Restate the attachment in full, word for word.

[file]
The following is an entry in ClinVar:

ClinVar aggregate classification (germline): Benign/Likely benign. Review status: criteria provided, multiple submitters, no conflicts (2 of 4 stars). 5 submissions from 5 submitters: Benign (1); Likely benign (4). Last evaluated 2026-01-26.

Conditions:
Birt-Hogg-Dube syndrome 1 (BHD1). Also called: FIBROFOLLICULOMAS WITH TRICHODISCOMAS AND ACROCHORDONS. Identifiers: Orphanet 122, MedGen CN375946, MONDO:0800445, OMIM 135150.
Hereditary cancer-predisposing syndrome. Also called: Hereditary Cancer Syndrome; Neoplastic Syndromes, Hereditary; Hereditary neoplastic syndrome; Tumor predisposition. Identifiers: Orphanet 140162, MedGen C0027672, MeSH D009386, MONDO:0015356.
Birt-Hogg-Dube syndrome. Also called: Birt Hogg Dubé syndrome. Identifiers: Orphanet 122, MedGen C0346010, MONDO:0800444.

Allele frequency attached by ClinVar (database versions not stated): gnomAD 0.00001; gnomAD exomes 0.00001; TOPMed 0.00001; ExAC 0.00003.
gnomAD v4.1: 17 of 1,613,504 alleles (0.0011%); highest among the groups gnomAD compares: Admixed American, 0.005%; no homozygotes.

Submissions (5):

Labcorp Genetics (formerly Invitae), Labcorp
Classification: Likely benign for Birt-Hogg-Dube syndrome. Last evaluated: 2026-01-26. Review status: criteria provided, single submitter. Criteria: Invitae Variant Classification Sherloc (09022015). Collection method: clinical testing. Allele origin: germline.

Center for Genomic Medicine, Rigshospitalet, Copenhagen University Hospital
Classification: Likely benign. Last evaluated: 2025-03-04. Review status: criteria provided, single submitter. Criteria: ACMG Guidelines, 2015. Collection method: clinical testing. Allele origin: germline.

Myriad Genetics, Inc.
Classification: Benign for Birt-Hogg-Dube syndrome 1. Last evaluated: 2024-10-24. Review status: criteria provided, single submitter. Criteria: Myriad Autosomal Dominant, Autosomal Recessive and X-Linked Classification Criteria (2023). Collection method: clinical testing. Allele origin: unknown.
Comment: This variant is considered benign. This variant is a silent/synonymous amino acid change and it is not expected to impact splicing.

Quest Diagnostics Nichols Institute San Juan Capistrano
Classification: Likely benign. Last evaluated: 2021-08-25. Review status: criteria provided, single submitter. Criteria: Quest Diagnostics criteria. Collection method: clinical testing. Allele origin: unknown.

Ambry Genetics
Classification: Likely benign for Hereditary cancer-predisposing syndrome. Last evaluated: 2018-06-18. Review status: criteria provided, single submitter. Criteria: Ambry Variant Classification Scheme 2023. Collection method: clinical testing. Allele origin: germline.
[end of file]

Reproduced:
The following is an entry in ClinVar:

ClinVar aggregate classification (germline): Benign/Likely benign. Review status: criteria provided, multiple submitters, no conflicts (2 of 4 stars). 5 submissions from 5 submitters: Benign (1); Likely benign (4). Last evaluated 2026-01-26.

Conditions:
Birt-Hogg-Dube syndrome 1 (BHD1). Also called: FIBROFOLLICULOMAS WITH TRICHODISCOMAS AND ACROCHORDONS. Identifiers: Orphanet 122, MedGen CN375946, MONDO:0800445, OMIM 135150.
Hereditary cancer-predisposing syndrome. Also called: Hereditary Cancer Syndrome; Neoplastic Syndromes, Hereditary; Hereditary neoplastic syndrome; Tumor predisposition. Identifiers: Orphanet 140162, MedGen C0027672, MeSH D009386, MONDO:0015356.
Birt-Hogg-Dube syndrome. Also called: Birt Hogg Dubé syndrome. Identifiers: Orphanet 122, MedGen C0346010, MONDO:0800444.

Allele frequency attached by ClinVar (database versions not stated): gnomAD 0.00001; gnomAD exomes 0.00001; TOPMed 0.00001; ExAC 0.00003.
gnomAD v4.1: 17 of 1,613,504 alleles (0.0011%); highest among the groups gnomAD compares: Admixed American, 0.005%; no homozygotes.

Submissions (5):

Labcorp Genetics (formerly Invitae), Labcorp
Classification: Likely benign for Birt-Hogg-Dube syndrome. Last evaluated: 2026-01-26. Review status: criteria provided, single submitter. Criteria: Invitae Variant Classification Sherloc (09022015). Collection method: clinical testing. Allele origin: germline.

Center for Genomic Medicine, Rigshospitalet, Copenhagen University Hospital
Classification: Likely benign. Last evaluated: 2025-03-04. Review status: criteria provided, single submitter. Criteria: ACMG Guidelines, 2015. Collection method: clinical testing. Allele origin: germline.

Myriad Genetics, Inc.
Classification: Benign for Birt-Hogg-Dube syndrome 1. Last evaluated: 2024-10-24. Review status: criteria provided, single submitter. Criteria: Myriad Autosomal Dominant, Autosomal Recessive and X-Linked Classification Criteria (2023). Collection method: clinical testing. Allele origin: unknown.
Comment: This variant is considered benign. This variant is a silent/synonymous amino acid change and it is not expected to impact splicing.

Quest Diagnostics Nichols Institute San Juan Capistrano
Classification: Likely benign. Last evaluated: 2021-08-25. Review status: criteria provided, single submitter. Criteria: Quest Diagnostics criteria. Collection method: clinical testing. Allele origin: unknown.

Ambry Genetics
Classification: Likely benign for Hereditary cancer-predisposing syndrome. Last evaluated: 2018-06-18. Review status: criteria provided, single submitter. Criteria: Ambry Variant Classification Scheme 2023. Collection method: clinical testing. Allele origin: germline.